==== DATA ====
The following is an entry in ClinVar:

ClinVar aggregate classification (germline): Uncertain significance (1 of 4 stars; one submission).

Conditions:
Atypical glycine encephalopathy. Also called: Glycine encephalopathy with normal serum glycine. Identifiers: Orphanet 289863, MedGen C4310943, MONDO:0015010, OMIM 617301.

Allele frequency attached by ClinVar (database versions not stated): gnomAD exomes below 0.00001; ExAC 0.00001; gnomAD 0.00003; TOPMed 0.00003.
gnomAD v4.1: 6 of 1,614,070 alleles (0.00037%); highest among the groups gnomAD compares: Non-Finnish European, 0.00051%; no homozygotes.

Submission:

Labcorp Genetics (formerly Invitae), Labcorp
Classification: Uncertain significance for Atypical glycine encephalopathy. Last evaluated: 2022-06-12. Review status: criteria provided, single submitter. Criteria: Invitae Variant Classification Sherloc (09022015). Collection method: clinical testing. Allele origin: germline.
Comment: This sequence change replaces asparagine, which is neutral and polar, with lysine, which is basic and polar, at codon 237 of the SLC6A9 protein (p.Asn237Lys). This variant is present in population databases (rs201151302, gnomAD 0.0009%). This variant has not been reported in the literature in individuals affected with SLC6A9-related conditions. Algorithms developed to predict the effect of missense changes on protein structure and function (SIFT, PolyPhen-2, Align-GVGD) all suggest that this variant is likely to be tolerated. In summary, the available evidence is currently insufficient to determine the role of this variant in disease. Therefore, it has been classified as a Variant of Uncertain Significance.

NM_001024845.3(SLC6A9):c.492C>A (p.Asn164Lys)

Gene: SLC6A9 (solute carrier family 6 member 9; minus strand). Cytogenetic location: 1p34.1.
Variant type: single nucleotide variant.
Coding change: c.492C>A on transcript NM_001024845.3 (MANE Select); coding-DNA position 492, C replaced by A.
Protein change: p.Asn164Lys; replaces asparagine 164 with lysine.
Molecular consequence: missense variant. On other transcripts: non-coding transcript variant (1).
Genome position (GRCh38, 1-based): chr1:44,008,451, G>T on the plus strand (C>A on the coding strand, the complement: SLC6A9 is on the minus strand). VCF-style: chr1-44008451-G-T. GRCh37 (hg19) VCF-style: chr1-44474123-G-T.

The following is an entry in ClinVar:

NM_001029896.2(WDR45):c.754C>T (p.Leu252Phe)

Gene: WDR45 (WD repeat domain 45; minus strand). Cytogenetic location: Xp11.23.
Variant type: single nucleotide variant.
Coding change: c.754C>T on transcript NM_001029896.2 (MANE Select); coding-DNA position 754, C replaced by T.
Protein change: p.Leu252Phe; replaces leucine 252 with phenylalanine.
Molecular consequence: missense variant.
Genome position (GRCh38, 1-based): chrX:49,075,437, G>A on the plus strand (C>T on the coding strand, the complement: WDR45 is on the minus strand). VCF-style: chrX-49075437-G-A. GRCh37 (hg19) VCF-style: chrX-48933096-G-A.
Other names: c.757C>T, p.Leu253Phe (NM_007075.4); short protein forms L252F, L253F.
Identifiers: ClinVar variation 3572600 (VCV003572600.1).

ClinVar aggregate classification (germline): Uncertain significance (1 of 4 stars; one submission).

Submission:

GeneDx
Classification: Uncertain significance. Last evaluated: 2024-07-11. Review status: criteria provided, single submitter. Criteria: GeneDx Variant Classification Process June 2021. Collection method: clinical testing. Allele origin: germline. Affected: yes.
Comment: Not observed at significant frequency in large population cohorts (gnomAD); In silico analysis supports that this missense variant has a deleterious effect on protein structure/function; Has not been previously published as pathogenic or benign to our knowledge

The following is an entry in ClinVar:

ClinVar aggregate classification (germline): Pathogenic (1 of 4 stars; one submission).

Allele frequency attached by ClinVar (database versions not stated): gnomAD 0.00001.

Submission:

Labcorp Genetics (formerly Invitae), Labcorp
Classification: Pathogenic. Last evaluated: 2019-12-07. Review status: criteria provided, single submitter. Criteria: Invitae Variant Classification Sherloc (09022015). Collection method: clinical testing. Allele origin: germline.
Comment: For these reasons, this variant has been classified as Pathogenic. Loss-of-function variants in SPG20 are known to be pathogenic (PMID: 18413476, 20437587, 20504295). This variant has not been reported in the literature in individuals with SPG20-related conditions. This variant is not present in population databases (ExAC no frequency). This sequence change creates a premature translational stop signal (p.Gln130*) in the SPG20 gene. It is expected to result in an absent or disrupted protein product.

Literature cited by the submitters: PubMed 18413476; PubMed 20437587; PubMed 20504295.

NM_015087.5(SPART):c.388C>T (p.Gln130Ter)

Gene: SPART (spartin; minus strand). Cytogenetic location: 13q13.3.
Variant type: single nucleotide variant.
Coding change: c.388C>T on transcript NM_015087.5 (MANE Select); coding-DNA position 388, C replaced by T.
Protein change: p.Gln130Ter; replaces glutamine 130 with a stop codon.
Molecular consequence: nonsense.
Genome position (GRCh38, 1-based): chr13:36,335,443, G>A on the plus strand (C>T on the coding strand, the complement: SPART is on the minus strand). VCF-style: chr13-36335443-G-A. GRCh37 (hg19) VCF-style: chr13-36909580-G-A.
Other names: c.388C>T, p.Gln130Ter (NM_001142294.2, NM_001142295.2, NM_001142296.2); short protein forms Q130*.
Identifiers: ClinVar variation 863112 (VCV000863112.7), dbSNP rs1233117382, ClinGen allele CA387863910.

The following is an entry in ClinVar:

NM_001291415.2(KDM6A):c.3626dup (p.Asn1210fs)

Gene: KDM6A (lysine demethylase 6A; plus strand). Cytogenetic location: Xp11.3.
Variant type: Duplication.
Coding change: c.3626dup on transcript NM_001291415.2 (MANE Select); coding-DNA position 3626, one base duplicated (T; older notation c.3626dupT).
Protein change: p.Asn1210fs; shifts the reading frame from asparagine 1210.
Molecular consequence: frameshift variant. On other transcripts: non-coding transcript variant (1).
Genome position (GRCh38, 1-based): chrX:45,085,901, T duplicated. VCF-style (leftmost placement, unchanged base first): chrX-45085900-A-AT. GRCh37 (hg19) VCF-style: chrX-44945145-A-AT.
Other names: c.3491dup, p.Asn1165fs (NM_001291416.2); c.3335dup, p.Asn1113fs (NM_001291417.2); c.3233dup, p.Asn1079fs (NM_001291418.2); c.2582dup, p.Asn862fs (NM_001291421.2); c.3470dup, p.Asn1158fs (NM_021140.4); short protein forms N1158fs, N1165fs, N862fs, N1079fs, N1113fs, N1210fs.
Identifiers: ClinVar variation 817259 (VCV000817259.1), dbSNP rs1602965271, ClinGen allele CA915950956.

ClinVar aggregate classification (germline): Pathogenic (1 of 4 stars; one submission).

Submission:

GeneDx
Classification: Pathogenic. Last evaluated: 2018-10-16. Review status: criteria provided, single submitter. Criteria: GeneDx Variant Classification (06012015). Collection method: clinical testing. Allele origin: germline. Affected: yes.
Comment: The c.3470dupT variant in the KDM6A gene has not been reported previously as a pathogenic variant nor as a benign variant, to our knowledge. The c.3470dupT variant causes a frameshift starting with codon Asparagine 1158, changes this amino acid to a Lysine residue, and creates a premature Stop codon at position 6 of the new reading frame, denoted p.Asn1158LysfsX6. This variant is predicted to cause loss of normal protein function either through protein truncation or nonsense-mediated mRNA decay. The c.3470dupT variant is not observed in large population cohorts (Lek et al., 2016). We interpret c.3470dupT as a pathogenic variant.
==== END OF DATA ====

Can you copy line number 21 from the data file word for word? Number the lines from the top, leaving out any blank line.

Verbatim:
Variant type: single nucleotide variant.